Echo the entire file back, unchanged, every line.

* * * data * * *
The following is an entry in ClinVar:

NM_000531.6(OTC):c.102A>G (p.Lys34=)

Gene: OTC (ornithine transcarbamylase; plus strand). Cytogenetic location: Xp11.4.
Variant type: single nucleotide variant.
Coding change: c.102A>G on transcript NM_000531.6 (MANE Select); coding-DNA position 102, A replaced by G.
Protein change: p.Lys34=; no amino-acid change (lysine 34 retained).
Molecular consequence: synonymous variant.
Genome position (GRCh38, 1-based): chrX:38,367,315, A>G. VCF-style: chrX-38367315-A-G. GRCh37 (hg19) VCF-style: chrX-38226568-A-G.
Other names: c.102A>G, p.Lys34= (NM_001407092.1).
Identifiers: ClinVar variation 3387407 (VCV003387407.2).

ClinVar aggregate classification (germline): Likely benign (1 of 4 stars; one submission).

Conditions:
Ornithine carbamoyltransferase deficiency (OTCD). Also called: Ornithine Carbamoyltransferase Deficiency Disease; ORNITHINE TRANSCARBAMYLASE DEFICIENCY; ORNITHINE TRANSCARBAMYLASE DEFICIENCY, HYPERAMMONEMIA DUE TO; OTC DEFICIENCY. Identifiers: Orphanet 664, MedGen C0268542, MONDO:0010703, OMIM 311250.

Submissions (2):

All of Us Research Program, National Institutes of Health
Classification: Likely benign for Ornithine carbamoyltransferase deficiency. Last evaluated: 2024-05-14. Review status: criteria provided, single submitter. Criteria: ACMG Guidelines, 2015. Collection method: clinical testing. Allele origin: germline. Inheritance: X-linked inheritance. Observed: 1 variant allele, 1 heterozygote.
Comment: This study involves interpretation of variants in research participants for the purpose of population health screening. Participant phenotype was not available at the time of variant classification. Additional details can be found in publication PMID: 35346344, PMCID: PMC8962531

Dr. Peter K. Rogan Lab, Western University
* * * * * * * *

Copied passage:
The following is an entry in ClinVar:

NM_000531.6(OTC):c.102A>G (p.Lys34=)

Gene: OTC (ornithine transcarbamylase; plus strand). Cytogenetic location: Xp11.4.
Variant type: single nucleotide variant.
Coding change: c.102A>G on transcript NM_000531.6 (MANE Select); coding-DNA position 102, A replaced by G.
Protein change: p.Lys34=; no amino-acid change (lysine 34 retained).
Molecular consequence: synonymous variant.
Genome position (GRCh38, 1-based): chrX:38,367,315, A>G. VCF-style: chrX-38367315-A-G. GRCh37 (hg19) VCF-style: chrX-38226568-A-G.
Other names: c.102A>G, p.Lys34= (NM_001407092.1).
Identifiers: ClinVar variation 3387407 (VCV003387407.2).

ClinVar aggregate classification (germline): Likely benign (1 of 4 stars; one submission).

Conditions:
Ornithine carbamoyltransferase deficiency (OTCD). Also called: Ornithine Carbamoyltransferase Deficiency Disease; ORNITHINE TRANSCARBAMYLASE DEFICIENCY; ORNITHINE TRANSCARBAMYLASE DEFICIENCY, HYPERAMMONEMIA DUE TO; OTC DEFICIENCY. Identifiers: Orphanet 664, MedGen C0268542, MONDO:0010703, OMIM 311250.

Submissions (2):

All of Us Research Program, National Institutes of Health
Classification: Likely benign for Ornithine carbamoyltransferase deficiency. Last evaluated: 2024-05-14. Review status: criteria provided, single submitter. Criteria: ACMG Guidelines, 2015. Collection method: clinical testing. Allele origin: germline. Inheritance: X-linked inheritance. Observed: 1 variant allele, 1 heterozygote.
Comment: This study involves interpretation of variants in research participants for the purpose of population health screening. Participant phenotype was not available at the time of variant classification. Additional details can be found in publication PMID: 35346344, PMCID: PMC8962531

Dr. Peter K. Rogan Lab, Western University